The Cane Mutiny: A Den of Antiquity Mystery
Avon, 2006 (2006)
Reviewed by Mary Ann Smyth
ith a clever title, Tamar Myers is back writing of southern antiques dealer Abigail Timberlake Washburn. Diminutive in size, but not in brains, she becomes suspicious when losing bidders at an auction show interest in what she acquired in a blind bid.
hile Abbie is tiny, her assistant, and soon-to-be sister-in-law, is more than life size. Both their statures are pointed out many times in
The Cane Mutiny
, maybe a few too many times. Nevertheless, the assistant CJ is chatty, her words almost foaming from her mouth. It would seem that those words are not from her brain, for she is very gullible and believes whatever she is told. Even to the extent of being disappointed that the family goat has a different DNA than the rest of her family.
umor is paramount, although the action moves along very quickly. Never a dull moment. Characterizations are right on the mark, with the southern attitude toward Yankees seeping out at times. Abbie has a mother who is actively looking for a man and wears 50s crinoline skirts. Barring the odd corpse or two and the discovery of a human skull, Abbie's sleuthing gets her in as much trouble as can be expected. CJ's rendering of her family's habits and rituals makes the reader stop for breath - laughing can cause breathlessness.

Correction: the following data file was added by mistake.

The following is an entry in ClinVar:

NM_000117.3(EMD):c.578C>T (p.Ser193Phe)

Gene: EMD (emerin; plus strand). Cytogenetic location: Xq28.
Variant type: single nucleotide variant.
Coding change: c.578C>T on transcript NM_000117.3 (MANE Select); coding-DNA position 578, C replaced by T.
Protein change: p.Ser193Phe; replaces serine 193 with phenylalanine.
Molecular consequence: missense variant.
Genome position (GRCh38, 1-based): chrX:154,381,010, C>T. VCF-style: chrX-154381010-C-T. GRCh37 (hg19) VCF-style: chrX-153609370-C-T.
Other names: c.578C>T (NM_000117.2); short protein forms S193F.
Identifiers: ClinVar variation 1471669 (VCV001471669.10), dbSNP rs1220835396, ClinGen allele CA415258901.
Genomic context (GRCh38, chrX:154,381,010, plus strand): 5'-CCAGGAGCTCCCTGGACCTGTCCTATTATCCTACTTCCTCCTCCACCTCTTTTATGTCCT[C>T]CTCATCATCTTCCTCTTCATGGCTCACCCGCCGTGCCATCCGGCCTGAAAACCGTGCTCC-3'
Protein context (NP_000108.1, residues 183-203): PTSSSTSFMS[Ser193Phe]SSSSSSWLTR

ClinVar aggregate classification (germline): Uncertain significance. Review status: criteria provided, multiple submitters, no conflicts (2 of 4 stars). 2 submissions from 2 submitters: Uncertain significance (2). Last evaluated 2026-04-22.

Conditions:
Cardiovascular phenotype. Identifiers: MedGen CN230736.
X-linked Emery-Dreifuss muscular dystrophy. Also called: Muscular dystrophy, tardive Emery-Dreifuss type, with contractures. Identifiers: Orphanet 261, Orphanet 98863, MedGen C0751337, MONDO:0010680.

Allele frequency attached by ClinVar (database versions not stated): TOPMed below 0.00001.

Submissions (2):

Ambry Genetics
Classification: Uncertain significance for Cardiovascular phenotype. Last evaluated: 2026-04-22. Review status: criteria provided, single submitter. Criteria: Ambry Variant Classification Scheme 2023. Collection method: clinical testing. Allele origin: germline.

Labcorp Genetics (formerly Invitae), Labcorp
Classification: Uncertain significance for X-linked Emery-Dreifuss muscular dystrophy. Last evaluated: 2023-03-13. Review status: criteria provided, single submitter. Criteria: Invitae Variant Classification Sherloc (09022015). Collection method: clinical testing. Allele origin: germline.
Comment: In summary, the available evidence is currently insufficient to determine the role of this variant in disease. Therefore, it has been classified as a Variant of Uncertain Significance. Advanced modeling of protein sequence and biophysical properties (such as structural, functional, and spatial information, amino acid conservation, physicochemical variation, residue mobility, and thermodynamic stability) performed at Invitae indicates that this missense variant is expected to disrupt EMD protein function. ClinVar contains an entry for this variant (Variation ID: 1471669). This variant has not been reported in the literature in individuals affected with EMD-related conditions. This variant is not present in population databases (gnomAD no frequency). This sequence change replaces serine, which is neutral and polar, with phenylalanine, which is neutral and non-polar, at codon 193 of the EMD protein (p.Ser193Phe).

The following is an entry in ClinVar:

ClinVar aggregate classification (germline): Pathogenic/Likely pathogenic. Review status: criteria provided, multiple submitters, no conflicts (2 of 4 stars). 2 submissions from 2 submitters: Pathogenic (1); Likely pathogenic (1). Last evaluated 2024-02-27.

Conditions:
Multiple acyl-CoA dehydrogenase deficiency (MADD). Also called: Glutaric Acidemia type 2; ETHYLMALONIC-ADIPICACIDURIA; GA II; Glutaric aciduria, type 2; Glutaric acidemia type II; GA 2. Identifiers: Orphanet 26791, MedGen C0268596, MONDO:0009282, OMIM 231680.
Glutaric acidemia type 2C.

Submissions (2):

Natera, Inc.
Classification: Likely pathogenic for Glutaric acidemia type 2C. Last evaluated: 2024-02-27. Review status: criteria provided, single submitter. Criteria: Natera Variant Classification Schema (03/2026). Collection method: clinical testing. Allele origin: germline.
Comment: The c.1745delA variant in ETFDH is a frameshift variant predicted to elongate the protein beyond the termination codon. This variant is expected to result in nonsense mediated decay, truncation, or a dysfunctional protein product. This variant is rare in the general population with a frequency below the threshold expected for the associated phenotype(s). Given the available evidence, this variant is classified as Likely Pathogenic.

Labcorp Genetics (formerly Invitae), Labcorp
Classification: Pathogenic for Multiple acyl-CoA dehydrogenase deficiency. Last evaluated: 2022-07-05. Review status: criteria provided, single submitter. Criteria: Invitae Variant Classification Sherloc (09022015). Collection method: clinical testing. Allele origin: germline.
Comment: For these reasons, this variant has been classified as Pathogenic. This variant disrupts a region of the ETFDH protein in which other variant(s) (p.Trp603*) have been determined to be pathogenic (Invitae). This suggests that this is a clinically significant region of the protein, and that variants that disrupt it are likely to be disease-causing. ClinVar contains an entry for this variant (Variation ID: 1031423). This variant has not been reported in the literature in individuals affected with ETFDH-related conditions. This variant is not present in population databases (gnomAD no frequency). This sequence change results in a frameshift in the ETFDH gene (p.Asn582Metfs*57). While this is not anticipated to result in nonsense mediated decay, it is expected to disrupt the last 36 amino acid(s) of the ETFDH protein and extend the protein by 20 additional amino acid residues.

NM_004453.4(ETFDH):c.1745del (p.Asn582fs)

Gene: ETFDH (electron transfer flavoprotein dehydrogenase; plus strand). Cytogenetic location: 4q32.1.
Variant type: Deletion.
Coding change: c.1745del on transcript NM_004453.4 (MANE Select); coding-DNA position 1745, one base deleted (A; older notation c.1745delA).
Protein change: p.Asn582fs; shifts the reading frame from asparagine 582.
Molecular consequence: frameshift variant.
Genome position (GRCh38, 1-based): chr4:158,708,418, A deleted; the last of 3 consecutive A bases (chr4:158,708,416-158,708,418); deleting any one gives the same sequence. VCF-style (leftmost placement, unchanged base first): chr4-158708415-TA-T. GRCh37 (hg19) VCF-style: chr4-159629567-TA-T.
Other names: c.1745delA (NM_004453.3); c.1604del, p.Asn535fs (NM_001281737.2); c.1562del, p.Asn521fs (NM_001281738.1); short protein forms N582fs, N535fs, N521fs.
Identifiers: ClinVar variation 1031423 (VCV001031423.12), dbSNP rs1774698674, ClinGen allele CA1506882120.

ll in all,
The Cane Mutiny
is a fun book, surely a great beach read. Tamar Myers is also the author of a series taking place in Amish country. That protagonist is known far and wide for the size of her feet.
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